Dear Men: It’s You, Too

he denounced the “half-baked, spurious nationalism cooked up by people who would rather find scapegoats than solve problems.”

..McCain and Bannon are the antipodes of the Republican Party.

  • The institutionalist versus the insurgent.
  • The internationalist versus the America Firster.
  • The maverick versus the ideologue.
  • Above all, the hedgehog versus the honey badger.

The hedgehog, said the Greek poet Archilochus, knows one big thing.

.. On Monday McCain called America “the land of the immigrant’s dream,” and said: “We live in a land made of ideals, not blood and soil.”

To a large and growing segment of the G.O.P., which thinks magnanimity is for losers, these statements amount to a form of treason.

.. The honey badger, by contrast, will do anything to get what it wants. It is wily, nasty and has as much use for honor as a pornographer has for dress.

.. For the honey badger, it’s whatever works: anti-Semite one day; Israel’s make-believe champion the next. Bannon is the most revolting operator in American political life since Roy Cohn.

.. The goal isn’t to win elections but to purge the party and remake it in Bannon’s image. He wasn’t kidding when he told historian Ronald Radosh in 2013 that he’s a “Leninist.”

.. serve as a rallying point for a Republican Party that can save itself from dishonor, win its share of elections, and stand up to the honey badgers who mean to pillage it.

Trump Gives White Supremacists an Unequivocal Boost

President Trump buoyed the white nationalist movement on Tuesday as no president has done in generations — equating activists protesting racism with the neo-Nazis and white supremacists who rampaged in Charlottesville, Va., over the weekend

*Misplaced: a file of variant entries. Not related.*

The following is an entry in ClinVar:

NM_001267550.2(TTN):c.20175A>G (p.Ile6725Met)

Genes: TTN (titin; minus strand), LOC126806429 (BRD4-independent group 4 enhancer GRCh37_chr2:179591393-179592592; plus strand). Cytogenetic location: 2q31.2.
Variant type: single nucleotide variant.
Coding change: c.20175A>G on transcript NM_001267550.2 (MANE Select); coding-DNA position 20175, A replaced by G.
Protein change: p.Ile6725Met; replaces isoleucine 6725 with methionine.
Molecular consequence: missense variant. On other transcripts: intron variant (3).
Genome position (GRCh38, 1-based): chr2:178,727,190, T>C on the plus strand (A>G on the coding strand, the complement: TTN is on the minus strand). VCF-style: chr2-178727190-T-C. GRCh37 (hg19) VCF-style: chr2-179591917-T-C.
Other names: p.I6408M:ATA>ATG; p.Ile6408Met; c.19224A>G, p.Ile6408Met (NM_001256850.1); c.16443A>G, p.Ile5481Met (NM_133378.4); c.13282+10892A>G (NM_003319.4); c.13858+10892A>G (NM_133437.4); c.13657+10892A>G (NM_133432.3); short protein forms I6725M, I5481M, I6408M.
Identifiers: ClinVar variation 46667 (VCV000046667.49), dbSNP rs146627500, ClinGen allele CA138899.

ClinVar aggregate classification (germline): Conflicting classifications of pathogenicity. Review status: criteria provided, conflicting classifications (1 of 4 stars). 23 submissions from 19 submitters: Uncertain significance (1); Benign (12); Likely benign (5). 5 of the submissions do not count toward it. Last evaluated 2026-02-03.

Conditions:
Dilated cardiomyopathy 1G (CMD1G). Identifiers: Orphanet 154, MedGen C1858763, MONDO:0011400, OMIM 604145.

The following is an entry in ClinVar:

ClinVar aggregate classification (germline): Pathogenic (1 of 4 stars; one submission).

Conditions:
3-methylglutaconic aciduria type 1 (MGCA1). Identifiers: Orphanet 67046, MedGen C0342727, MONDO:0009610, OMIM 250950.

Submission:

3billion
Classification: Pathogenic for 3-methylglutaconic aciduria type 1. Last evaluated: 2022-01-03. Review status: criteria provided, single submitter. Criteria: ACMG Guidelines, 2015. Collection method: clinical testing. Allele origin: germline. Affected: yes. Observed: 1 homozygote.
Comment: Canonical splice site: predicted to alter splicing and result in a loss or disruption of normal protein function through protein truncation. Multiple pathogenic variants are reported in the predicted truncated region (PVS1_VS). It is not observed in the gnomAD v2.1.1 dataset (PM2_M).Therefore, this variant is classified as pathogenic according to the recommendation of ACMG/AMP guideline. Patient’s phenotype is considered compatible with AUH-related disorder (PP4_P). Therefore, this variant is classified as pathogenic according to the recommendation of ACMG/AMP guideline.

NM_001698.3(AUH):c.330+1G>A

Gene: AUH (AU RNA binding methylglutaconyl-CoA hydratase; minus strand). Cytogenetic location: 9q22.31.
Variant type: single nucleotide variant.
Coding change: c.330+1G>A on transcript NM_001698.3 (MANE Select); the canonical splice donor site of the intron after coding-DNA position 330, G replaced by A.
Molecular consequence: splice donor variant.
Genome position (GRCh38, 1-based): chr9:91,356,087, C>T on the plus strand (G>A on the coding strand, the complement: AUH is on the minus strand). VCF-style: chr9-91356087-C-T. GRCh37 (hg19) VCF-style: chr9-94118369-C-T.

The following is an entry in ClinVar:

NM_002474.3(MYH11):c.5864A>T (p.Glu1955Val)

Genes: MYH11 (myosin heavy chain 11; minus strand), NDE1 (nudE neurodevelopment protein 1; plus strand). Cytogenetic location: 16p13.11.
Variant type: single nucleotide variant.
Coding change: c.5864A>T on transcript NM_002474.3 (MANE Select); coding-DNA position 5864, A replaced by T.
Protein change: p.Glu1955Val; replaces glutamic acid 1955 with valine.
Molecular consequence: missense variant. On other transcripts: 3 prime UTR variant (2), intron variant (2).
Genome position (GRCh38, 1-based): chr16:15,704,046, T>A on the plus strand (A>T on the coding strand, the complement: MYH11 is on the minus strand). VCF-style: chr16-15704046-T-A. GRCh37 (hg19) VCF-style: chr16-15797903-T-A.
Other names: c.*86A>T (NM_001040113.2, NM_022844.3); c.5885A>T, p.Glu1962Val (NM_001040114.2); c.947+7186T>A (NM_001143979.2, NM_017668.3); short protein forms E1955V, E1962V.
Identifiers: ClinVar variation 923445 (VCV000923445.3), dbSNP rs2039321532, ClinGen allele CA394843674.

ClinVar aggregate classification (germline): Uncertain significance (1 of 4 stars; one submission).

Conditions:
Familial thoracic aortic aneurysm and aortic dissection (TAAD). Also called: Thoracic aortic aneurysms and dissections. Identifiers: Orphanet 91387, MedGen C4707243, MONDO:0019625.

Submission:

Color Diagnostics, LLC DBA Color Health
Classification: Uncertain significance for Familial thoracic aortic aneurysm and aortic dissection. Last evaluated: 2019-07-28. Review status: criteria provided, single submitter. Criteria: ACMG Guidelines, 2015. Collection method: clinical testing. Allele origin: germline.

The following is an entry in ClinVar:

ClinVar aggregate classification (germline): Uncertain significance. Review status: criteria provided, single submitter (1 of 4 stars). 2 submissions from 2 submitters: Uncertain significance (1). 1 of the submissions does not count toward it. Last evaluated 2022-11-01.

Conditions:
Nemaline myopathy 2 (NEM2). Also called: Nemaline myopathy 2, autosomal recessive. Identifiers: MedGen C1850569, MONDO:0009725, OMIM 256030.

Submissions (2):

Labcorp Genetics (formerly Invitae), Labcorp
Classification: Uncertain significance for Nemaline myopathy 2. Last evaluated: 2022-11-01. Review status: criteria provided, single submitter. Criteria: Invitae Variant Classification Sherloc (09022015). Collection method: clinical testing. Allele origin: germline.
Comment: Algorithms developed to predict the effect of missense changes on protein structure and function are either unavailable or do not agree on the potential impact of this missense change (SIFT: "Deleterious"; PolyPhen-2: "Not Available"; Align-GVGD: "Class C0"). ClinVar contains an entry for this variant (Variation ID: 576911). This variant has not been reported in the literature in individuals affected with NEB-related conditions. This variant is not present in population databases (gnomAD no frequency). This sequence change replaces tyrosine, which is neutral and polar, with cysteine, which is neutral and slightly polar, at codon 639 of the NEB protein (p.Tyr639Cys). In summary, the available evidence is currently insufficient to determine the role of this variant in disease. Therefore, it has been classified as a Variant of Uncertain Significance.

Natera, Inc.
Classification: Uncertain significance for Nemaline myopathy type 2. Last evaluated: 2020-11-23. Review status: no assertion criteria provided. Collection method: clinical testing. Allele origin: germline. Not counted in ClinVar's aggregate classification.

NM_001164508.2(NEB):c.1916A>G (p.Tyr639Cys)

.. angrily asserting that so-called alt-left activists were just as responsible for the bloody confrontation as marchers brandishing swastikas, Confederate battle flags, anti-Semitic banners and “Trump/Pence” signs.

.. But members of the president’s staff, stunned and disheartened, said they never expected to hear such a voluble articulation of opinions that the president had long expressed in private. National Economic Council Chairman Gary Cohn and Treasury Secretary Steven T. Mnuchin, who are Jewish, stood by uncomfortably as the president exacerbated a controversy that has once again engulfed a White House in disarray.

.. And of the demonstrators who rallied on Friday night, some chanting racist and anti-Semitic slogans, he said, “You had a lot of people in that group that were there to innocently protest and very legally protest.”

Since the 1960s, Republican politicians have made muscular appeals to white voters, especially those in the South, on broad cultural grounds. But as a rule, they have taken a hard line on the party’s racist, nativist and anti-Semitic fringe. Ronald Reagan, George Bush and George W. Bush roundly condemned white supremacists.

.. In 1991, the first President Bush took on Mr. Duke, who was then seeking the governor’s seat in Louisiana, saying, “When someone has so recently endorsed Nazism, it is inconceivable that someone can reasonably aspire to a leadership role in a free society.”

.. But his unifying tone, which his staff characterized as more traditionally presidential, quickly gave way to a more familiar Trump approach.

No sooner had he delivered the Monday statement than he began railing privately to his staff about the press. He fumed to aides about how unfairly he was being treated, and expressed sympathy with nonviolent protesters who he said were defending their “heritage,” according to a West Wing official.